The Lateral Road traverses a number of high passes, including Tremo La and Do Chu La. The highest pass on the road is at Chapcha; the second-highest pass is at Trumshing La, in central Bhutan, at an altitude of over 3,800 m (12,500 ft).
Main roads in western and eastern Bhutan are maintained by Dantak, a task force of India's Border Roads Organisation. Roads in the rest of the country are maintained by the Bhutanese government's Department of Roads.
Much of the country's geology is unstable and there are frequent slips and landslides, aggravated by the summer monsoon and winter snowstorms and frost heaving. Teams of Indian labourers are housed at work camps in the mountain passes to clear blocked roads. Conditions in the camps are poor, with workers breaking rocks into gravel on a piece-rate basis when not clearing the roads. An international aid project is underway to stabilise the worst sections of the road. A major Japanese aid project aims to replace most of the narrow, single-track bridges with two-way girder spans capable of carrying heavier traffic.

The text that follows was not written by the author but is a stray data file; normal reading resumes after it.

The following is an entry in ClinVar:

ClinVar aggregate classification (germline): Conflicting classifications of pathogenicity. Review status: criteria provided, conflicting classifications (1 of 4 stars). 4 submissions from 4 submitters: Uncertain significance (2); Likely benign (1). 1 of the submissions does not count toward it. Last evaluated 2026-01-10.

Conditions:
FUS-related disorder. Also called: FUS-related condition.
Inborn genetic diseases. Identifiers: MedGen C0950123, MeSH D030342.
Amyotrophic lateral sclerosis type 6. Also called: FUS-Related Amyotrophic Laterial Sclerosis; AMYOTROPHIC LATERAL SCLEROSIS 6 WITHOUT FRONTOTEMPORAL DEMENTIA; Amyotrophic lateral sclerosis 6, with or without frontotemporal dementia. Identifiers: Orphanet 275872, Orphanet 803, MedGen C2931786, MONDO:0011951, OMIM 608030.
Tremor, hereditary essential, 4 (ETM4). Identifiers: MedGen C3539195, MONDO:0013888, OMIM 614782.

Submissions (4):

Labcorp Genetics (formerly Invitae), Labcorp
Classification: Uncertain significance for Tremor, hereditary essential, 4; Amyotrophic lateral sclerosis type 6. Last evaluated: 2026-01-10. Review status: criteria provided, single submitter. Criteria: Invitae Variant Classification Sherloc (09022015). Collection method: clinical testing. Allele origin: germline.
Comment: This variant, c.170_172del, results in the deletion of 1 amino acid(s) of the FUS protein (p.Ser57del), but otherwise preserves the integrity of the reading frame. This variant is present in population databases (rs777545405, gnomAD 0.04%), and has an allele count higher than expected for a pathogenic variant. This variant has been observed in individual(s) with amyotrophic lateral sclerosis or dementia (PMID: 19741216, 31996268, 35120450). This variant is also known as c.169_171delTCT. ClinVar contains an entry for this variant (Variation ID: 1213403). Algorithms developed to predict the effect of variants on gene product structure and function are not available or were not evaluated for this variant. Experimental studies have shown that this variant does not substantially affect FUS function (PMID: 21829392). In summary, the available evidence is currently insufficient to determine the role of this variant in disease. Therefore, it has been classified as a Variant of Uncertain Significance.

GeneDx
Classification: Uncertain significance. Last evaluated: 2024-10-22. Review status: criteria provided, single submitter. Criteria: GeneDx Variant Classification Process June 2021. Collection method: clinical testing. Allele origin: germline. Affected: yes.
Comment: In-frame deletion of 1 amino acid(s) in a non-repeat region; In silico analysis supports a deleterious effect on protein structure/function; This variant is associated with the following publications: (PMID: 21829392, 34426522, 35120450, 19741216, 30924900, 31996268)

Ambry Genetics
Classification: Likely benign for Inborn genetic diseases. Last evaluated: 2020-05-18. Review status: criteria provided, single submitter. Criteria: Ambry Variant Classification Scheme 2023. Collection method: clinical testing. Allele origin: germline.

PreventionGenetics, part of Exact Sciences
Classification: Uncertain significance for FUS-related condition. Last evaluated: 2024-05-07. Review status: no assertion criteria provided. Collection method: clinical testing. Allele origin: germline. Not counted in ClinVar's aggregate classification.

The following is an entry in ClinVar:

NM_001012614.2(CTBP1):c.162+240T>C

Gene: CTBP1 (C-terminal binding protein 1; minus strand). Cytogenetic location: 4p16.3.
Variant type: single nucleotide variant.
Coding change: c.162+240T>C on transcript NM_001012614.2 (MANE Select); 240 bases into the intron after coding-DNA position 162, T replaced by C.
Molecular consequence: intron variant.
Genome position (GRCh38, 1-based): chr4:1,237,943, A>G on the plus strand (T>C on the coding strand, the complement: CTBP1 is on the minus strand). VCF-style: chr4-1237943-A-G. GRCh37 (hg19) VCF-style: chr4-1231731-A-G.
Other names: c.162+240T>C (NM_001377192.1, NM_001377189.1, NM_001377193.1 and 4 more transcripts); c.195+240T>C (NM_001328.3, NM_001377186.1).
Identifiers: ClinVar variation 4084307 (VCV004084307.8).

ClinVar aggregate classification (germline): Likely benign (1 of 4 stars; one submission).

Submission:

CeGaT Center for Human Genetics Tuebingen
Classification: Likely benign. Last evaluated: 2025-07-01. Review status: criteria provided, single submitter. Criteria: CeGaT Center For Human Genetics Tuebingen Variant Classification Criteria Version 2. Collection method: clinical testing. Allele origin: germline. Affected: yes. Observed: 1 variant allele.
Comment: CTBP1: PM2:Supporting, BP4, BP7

Most freight is moved on eight-ton 300 hp (224 kW) Tata trucks, which are often overloaded. There is a network of passenger buses, and the most common vehicle in government and private use is the four-wheel-drive pickup truck.
A national driver-licensing system includes a driving test, which is not rigorous. Government drivers are trained at the Samthang Vocational Training Institute's driving school (formerly the National Driving Training Institute). The roads have traffic lights; although a stoplight in Thimphu was dismantled, there are reportedly plans to reinstall it.